Tag:SEC Championship Game
Posted on: December 1, 2011 6:33 pm
Posted by Jerry Hinnen
Georgia didn't have any real problems with Georgia Tech last Saturday, but one look at the stat sheet will tell you that wasn't because of any dominant play from their tailbacks.
With No. 1 running back Isaiah Crowell sidelined with a sprained ankle and No. 1a tailback Richard Samuel still recovering from an ankle surgery that's kept him sidelined for four weeks, replacements Ken Malcome and Carlton Thomas carried 17 times ... for all of 45 yards, a 2.65 per-carry average. The Bulldogs' best tailback on the day was a moonlighting cornerback, Branden Smith, and even his 5 carries only netted 20 yards.
So with nothing less than the nation's fourth-ranked rush defense on tap in a game no less important than the SEC championship, it's understandable that Bulldog fans are anxious for some good news on their tailback position. Too bad Mark Richt isn't in the mood to give it to them.
"I don't want to talk about tailbacks," he said Wendesday after practice. "There’s no good answers, so I’m not going to answer any ... Let’s just talk about something else. I was really in a good mood and then you had to ask about that thing. No more tailback questions until after the game."
Despite Richt's reticence, there is some optimism available for Georgia supporters; Crowell practiced both Monday and Tuesday and was fit enough to at least dress (if not see the field) against the Yellow Jackets. Samuel hasn't practiced, but like Crowell is still reportedly expected to play.
That would be a huge boon to a Georgia running game that needs all the help it can get, and frankly, simply can't afford to run Malcome and Thomas against the likes of LSU.
Tailback has been such a question mark for the Dawgs all season, we don't blame Richt for both being a little tired of answering questions about it and not wanting to give the tigers any more information than he has to. But we also don't blame Dawg fans for being just a little nervous up until the moment Crowell and/or Samuel hit the field.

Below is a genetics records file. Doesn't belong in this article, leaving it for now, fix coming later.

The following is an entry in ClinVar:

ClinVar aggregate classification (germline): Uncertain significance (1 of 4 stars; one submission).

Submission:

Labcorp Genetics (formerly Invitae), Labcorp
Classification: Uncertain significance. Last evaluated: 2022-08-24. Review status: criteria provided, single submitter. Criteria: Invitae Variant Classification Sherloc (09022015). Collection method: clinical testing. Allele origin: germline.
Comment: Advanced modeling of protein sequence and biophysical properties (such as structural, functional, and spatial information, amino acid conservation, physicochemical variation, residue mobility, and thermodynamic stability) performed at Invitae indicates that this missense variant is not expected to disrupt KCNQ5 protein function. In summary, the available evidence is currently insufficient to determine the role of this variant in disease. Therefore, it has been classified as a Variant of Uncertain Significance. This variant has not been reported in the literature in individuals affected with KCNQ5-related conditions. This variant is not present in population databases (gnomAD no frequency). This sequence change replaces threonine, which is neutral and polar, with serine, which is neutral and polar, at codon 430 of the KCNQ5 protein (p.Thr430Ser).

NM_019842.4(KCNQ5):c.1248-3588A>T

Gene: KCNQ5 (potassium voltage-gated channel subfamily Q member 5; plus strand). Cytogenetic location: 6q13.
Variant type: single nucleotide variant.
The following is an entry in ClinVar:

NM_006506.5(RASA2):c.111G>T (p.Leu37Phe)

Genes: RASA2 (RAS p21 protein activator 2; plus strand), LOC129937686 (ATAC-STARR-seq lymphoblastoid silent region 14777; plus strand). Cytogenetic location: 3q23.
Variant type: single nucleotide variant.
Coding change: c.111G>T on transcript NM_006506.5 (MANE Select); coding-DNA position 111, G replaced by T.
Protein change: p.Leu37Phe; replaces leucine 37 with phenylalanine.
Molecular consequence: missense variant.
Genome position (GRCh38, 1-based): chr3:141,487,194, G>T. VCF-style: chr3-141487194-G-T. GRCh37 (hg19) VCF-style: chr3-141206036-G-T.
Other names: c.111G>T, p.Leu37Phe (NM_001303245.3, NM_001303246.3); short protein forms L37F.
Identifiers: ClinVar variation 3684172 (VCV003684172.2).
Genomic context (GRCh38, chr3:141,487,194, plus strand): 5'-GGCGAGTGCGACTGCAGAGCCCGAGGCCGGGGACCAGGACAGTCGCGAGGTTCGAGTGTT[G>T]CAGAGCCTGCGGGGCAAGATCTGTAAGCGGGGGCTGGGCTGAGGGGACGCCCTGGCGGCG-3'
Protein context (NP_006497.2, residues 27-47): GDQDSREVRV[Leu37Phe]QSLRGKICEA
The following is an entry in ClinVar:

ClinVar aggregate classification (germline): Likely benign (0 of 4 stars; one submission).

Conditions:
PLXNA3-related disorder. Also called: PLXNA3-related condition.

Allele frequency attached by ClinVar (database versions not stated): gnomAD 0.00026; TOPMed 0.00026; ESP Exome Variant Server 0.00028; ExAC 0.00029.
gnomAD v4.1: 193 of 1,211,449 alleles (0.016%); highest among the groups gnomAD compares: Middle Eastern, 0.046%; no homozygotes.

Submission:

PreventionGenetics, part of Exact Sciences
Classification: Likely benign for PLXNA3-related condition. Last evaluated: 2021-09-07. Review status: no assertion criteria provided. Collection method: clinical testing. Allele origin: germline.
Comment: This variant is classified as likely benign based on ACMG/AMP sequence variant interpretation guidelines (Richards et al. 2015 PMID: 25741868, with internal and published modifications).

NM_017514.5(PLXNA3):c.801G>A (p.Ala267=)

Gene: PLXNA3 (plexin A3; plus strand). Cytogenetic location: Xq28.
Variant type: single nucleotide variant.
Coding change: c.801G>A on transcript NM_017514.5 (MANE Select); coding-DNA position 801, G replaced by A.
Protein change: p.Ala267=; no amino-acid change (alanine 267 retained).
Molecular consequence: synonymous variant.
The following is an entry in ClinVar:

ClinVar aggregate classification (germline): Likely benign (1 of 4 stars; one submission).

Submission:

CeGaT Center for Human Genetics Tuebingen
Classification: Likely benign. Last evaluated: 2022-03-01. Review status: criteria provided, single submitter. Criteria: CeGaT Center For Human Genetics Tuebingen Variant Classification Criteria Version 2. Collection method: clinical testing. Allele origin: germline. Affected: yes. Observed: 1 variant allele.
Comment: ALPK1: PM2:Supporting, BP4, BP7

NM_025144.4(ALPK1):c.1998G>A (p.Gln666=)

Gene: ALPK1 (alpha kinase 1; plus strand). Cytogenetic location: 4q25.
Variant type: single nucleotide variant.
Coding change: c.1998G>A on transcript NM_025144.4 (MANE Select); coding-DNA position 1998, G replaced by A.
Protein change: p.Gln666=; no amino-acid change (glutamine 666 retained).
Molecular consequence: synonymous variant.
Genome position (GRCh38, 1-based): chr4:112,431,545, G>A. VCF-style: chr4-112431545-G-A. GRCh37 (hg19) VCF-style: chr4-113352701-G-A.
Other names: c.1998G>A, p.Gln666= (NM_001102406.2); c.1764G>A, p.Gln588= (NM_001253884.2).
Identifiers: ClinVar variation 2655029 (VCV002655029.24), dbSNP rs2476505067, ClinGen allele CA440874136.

Posted on: November 26, 2011 4:50 pm
Edited on: November 27, 2011 12:41 am
Posted by Jerry Hinnen
It must be a fun day to be Les Miles. While he sits back and basks in the glow of his team's 41-17 bludgeoning of Arkansas, 12-0 regular season, and unanimous No. 1 ranking, the rest of college football scrambles and rambles to try and be the team that meets Miles's in New Orleans.
In any case, Miles knew even before today's action that his Tigers would be facing Mark Richt's Georgia in next week's SEC championship game. In this clip, he talks to Tim Brando about that game, the Bulldogs, his 2011 season, and more.
Posted on: June 2, 2011 4:00 pm
Posted by Tom Fornelli
Posted on: February 25, 2011 5:32 pm
Edited on: February 25, 2011 5:36 pm
Posted by Chip Patterson
Since 1994, the SEC Championshp Game has been held in Atlanta and played in the Georgia Dome. It has become both an on-field and off-field spectacle for SEC fans, with all supporters of all schools gathering in the Peach City for one of the biggest games of the year. On Friday, SEC commissioner Mike Slive announced that the conference would keep the championship game in the Georgia Dome until 2017, extending the current deal by two years.
“The SEC Football Championship Game continues to be one of the premiere college sports events,” Commissioner Slive said in the official release. “The Georgia Dome and the Georgia World Congress Center has shown year-in and year-out that it is an outstanding host for our event. Their operations staff and leadership have been tremendous to work with and we look forward to continuing the relationship.”
In the 16 years since the game moved from Birmingham to Atlanta, the game has taken on a new life as an unofficial "celebration of Southern football." The SEC claims to be the best conference in all of college football, and this is the Super Bowl for that league. Their claims have been justified nationally in recent years. In fact, the last five SEC Championshp Game winners have gone on to win the BCS National Championship - a fact that any SEC fan will quickly recall when challenged.